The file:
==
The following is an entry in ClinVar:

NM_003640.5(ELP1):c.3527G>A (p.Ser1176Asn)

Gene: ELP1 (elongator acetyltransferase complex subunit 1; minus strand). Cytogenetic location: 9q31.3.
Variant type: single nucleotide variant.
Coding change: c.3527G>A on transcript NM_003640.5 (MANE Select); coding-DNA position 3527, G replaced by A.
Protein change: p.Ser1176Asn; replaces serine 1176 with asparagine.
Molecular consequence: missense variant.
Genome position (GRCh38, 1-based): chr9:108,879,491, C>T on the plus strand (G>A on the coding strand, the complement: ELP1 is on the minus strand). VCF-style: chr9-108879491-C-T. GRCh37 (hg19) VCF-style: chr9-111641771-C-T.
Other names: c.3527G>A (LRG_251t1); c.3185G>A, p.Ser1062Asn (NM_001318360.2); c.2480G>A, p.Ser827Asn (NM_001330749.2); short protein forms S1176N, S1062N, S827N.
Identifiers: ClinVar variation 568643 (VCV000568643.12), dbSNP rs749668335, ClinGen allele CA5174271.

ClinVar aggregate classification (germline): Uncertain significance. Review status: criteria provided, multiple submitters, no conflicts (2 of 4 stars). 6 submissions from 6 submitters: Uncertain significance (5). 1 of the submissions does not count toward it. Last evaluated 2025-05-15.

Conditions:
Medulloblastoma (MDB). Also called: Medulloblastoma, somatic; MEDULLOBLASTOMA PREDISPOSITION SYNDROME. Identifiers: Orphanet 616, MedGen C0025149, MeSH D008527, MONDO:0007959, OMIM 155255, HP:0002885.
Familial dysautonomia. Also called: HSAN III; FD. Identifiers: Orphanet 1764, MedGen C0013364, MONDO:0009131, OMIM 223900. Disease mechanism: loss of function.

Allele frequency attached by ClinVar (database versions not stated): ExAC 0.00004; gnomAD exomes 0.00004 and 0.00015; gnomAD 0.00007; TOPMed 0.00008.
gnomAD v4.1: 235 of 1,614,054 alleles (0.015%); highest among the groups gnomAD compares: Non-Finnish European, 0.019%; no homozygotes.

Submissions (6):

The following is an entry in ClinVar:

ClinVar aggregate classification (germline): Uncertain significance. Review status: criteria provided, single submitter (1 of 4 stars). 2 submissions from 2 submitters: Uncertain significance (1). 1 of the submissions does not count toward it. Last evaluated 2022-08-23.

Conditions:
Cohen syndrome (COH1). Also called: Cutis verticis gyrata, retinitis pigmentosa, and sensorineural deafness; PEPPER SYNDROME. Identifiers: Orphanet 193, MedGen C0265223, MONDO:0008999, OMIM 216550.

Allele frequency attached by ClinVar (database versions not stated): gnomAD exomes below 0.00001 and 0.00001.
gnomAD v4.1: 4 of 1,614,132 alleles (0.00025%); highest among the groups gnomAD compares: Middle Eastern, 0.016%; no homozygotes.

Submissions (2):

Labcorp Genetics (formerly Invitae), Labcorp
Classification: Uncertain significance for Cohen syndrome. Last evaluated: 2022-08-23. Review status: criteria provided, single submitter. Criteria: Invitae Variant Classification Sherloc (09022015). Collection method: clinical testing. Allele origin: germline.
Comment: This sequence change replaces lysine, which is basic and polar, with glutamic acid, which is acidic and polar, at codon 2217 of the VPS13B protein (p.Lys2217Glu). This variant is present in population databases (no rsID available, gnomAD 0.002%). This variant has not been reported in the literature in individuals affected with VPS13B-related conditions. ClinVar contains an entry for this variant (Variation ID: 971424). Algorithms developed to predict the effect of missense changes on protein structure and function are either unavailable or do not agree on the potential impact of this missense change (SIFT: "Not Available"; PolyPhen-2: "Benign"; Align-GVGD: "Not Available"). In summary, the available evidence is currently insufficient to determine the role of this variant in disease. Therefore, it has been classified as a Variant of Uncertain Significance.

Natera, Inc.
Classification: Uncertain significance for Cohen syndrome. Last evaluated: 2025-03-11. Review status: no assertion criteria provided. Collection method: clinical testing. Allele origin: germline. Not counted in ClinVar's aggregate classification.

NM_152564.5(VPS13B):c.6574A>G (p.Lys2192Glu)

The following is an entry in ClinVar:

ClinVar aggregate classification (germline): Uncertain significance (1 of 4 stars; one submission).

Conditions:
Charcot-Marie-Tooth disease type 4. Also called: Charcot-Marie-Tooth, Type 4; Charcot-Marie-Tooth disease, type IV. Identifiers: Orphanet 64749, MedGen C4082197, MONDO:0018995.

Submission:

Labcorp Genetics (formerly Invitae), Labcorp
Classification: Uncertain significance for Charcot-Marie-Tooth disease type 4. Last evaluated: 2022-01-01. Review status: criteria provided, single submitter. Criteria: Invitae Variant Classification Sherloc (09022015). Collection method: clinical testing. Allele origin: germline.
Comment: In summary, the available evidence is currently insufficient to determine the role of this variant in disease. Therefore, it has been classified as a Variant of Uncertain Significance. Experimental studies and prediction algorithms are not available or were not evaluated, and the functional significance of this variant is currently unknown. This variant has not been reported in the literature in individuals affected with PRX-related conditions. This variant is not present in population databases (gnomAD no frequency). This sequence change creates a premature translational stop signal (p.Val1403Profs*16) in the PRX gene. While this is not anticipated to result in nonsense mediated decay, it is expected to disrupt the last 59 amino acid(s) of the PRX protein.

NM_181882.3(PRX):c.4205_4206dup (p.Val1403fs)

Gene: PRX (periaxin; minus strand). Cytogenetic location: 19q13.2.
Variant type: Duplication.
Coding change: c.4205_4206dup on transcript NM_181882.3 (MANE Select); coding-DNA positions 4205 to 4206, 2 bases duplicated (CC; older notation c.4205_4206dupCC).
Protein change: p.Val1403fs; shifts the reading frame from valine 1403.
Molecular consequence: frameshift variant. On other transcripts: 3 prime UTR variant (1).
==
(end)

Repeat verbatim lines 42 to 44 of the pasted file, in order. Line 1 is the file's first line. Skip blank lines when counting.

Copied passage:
Coding change: c.4205_4206dup on transcript NM_181882.3 (MANE Select); coding-DNA positions 4205 to 4206, 2 bases duplicated (CC; older notation c.4205_4206dupCC).
Protein change: p.Val1403fs; shifts the reading frame from valine 1403.
Molecular consequence: frameshift variant. On other transcripts: 3 prime UTR variant (1).